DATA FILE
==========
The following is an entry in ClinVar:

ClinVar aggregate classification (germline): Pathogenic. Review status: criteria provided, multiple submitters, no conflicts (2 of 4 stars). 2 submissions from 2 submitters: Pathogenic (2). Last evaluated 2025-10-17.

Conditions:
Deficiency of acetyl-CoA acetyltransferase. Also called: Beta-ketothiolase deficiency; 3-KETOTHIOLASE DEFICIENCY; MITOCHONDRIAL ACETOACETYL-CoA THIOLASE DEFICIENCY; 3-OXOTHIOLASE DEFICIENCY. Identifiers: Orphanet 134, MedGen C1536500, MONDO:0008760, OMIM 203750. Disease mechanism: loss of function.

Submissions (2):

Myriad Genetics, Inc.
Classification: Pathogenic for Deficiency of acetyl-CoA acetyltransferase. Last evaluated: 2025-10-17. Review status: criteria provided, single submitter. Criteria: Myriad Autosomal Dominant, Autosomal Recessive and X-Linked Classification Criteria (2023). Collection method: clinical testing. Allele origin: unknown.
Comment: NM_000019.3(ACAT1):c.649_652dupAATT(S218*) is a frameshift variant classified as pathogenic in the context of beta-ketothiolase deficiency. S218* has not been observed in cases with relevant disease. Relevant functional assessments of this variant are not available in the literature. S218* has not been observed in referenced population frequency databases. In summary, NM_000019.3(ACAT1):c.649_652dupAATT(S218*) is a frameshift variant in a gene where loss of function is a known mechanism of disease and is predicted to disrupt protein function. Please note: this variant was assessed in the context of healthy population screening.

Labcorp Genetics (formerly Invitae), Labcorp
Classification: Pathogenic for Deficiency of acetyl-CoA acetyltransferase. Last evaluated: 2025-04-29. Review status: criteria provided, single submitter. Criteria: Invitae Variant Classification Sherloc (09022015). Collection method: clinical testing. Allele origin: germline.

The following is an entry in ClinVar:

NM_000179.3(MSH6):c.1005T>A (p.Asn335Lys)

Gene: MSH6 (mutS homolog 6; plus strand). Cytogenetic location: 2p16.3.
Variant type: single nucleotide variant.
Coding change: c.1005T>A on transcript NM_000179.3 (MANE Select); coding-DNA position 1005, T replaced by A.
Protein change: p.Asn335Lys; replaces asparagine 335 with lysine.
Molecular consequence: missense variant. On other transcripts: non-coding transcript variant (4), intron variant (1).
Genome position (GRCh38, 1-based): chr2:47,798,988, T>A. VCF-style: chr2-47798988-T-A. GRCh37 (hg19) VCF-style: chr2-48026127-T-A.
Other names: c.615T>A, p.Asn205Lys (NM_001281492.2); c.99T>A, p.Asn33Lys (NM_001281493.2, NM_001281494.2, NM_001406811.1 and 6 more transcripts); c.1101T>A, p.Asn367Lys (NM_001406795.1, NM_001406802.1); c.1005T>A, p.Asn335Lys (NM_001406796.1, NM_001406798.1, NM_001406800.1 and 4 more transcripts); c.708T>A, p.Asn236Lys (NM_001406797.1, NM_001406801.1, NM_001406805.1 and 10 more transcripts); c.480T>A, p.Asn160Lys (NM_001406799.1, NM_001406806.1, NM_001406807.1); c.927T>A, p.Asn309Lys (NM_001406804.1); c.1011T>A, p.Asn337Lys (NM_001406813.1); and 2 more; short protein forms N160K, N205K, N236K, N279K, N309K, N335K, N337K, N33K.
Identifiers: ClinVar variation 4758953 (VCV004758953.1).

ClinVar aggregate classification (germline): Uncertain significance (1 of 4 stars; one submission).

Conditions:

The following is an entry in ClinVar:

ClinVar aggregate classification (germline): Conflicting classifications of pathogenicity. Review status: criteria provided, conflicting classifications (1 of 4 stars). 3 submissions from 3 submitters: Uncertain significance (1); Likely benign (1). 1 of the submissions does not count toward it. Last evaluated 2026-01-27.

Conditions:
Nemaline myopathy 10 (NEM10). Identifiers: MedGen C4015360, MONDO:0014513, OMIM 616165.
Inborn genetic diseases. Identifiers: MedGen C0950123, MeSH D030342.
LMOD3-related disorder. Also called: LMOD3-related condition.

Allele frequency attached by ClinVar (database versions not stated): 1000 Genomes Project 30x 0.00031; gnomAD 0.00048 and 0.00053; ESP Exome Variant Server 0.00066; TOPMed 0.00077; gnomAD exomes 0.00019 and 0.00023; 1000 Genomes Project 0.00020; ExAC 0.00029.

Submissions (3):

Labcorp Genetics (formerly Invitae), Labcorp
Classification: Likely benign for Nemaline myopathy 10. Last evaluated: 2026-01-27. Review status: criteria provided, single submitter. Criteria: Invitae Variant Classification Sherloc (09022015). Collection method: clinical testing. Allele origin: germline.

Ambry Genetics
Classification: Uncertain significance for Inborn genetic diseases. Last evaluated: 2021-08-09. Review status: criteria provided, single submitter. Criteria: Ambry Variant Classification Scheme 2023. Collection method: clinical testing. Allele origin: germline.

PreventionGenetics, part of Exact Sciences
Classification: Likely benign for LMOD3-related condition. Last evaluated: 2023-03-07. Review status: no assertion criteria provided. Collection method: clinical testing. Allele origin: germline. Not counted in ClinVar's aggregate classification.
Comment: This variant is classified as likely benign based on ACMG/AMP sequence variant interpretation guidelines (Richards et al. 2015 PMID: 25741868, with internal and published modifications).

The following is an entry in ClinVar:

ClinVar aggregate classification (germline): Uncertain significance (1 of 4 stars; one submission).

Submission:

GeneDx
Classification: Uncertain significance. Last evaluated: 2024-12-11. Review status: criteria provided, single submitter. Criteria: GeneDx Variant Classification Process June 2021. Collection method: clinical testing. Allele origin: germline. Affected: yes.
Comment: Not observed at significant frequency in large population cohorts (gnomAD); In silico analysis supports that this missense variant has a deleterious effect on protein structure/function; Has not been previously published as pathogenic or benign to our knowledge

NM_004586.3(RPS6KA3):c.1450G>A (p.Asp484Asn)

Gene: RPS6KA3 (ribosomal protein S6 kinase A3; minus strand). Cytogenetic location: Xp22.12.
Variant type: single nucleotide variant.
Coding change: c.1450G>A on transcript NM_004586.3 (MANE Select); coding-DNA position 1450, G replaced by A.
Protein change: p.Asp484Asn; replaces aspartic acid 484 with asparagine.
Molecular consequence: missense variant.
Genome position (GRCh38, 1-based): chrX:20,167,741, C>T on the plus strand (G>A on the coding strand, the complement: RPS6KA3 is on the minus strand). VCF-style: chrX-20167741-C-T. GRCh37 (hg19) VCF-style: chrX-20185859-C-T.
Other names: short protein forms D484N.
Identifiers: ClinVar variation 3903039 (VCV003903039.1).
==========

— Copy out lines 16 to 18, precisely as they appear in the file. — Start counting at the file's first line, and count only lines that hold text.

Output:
Protein change: p.Asn335Lys; replaces asparagine 335 with lysine.
Molecular consequence: missense variant. On other transcripts: non-coding transcript variant (4), intron variant (1).
Genome position (GRCh38, 1-based): chr2:47,798,988, T>A. VCF-style: chr2-47798988-T-A. GRCh37 (hg19) VCF-style: chr2-48026127-T-A.